~M.S. Butler

See if either of these programs are a fit for you — and as always, contact me at Lisa@LisaMontanaro.com if you have any questions.

So psyched to be the featured speaker at the July 23rd event hosted by the American Marketing Association chapter in Sacramento, CA. I’ll be presenting “Boost Your Productivity to Be More Successful!” If you are local, come join us. Should be a great event — here are more details:

productivity-July23rdWould you like to achieve new heights through greater organization and productivity?

Come learn tips and tools of the trade as productivity expert, Lisa Montanaro, provides solutions to real-life productivity problems. This fast-paced and entertaining presentation provides practical techniques for managing time, paper, information, projects, and yourself. Enhance your organizational and time management skills to become more productive, achieve your priorities, and make your business more successful.

Grab & Go Strategies:

  • Take control of your day by effective planning & scheduling.
  • Focus on your priorities and work more productively.
  • Handle interruptions and time wasters that drain productivity.
  • Overcome procrastination and minimize reactively running your business and life.
  • Delegate and use others more effectively.
  • Manage information overload.
  • Develop a personal action plan to enhance organizing & time management skills.

Schedule:

5:30-6:30 Registration and Networking/Cocktails/Appetizers

6:30-7:45 Presentation + 15 minutes for questions

Location:

Seasons 52
1689 Arden Way Suite 1065, Sacramento, California 95815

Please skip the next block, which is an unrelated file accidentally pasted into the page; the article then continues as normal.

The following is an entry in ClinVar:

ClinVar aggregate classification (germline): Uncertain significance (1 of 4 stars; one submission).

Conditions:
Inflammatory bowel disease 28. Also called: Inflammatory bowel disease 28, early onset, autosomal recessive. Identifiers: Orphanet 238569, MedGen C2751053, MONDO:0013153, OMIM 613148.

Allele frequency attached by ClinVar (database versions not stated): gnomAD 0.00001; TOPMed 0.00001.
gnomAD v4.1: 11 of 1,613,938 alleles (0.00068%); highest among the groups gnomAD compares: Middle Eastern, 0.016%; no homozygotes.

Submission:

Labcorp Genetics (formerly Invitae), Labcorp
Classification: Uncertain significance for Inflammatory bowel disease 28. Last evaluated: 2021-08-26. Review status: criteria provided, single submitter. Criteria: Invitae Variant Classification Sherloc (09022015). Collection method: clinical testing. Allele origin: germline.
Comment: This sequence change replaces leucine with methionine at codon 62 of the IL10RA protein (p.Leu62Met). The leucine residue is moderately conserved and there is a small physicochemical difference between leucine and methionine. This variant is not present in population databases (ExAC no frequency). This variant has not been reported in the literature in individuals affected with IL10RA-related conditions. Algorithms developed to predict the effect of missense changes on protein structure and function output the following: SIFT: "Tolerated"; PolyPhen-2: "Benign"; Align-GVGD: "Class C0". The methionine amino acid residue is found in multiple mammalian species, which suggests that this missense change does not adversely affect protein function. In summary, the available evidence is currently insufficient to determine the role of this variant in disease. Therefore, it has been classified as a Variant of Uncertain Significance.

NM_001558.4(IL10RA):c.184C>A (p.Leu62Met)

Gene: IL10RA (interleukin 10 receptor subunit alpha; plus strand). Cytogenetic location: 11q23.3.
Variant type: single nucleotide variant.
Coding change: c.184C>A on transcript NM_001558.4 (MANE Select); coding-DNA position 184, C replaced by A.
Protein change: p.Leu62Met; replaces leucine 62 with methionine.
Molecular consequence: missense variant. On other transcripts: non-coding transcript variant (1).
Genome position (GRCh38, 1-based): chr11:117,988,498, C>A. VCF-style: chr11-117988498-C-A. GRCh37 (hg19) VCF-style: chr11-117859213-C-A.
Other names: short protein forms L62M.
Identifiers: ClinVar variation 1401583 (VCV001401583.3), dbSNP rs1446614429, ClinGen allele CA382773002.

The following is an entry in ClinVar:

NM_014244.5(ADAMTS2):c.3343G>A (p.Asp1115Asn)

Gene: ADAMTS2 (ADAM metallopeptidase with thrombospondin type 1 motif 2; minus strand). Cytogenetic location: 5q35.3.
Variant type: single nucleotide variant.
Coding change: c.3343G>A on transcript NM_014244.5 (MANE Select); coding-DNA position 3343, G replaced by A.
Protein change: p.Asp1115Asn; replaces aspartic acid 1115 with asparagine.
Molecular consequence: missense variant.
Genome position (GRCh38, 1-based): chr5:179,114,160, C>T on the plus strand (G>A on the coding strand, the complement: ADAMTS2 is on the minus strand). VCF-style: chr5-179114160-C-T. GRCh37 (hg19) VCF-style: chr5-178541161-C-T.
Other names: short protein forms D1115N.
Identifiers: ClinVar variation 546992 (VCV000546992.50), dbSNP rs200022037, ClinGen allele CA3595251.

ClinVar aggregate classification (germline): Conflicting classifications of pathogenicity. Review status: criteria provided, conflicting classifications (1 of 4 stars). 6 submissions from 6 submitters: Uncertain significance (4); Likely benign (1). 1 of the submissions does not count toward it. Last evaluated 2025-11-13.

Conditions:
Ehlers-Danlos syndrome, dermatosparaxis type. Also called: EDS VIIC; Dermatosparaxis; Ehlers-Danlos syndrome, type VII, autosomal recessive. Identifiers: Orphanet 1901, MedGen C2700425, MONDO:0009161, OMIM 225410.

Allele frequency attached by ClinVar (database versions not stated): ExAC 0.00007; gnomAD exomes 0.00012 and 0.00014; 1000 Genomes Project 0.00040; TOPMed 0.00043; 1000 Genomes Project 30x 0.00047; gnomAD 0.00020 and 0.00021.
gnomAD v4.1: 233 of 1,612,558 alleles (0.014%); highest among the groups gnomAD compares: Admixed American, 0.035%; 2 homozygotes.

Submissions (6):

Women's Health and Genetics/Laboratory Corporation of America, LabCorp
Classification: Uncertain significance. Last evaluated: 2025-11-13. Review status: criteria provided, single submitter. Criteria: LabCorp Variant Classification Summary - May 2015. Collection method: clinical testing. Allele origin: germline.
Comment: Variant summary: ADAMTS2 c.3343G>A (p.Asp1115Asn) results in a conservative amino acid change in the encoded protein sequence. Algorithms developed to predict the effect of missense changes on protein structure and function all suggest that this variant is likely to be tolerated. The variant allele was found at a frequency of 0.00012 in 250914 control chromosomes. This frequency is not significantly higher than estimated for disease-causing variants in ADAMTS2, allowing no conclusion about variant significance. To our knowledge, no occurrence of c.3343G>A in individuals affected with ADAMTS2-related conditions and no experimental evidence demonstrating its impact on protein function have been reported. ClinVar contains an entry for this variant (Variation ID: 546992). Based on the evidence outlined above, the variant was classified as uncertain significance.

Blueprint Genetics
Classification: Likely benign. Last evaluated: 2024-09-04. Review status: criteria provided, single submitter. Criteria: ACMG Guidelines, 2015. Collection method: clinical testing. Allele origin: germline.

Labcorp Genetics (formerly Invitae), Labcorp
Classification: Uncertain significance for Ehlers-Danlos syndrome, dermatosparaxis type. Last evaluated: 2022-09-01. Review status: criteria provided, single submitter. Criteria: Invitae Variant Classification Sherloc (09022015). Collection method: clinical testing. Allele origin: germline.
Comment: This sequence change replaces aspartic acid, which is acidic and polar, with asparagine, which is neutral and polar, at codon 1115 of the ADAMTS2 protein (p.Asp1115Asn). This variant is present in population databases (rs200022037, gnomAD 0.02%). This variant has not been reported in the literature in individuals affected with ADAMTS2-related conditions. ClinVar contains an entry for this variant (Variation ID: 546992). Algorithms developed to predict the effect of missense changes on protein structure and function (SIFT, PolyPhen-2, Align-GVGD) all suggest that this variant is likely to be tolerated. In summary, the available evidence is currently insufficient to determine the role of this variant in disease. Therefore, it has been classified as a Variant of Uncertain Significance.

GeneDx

See the details here, and register here

In successful organizations, employees work together in effective and collaborative ways. Research demonstrates that workplaces that prioritize compassion, diversity in work styles, and other positive behaviors can increase employee job satisfaction, personal and organizational productivity, loyalty, and collaboration among employees at all levels of the organization.

Compassion for each other‘s needs and styles and having a “glass half full” attitude can make any job more enjoyable and rewarding. In this entertaining, engaging, and educational presentation, keynote speaker Lisa Montanaro guides participants in exploring the important connections between compassion, productivity, and positivity, and how these qualities play out in the workplace and in our lives. Drawing on cutting edge research as well as inspiring success stories and models, Lisa will empower participants to use the power of positive psychology in various forms to create a more compassionate, productive, and creative workplace.

Using practical strategies, participants will learn how to practice Proactive Productivity, discover and engage their Moral Compass, and develop a success driven attitude. This presentation is designed to help participants deepen their connections to other people, and to be more proactive and productive in their personal and professional lives.

Earlier this year, I had the absolute pleasure of speaking at The Big Event in Sacramento hosted by Brian Sharp. What a fabulous experience! 400 people attended, and each speaker gave a 25 minute TED-style talk telling our story of how we became an entrepreneur. Think business meets motivation!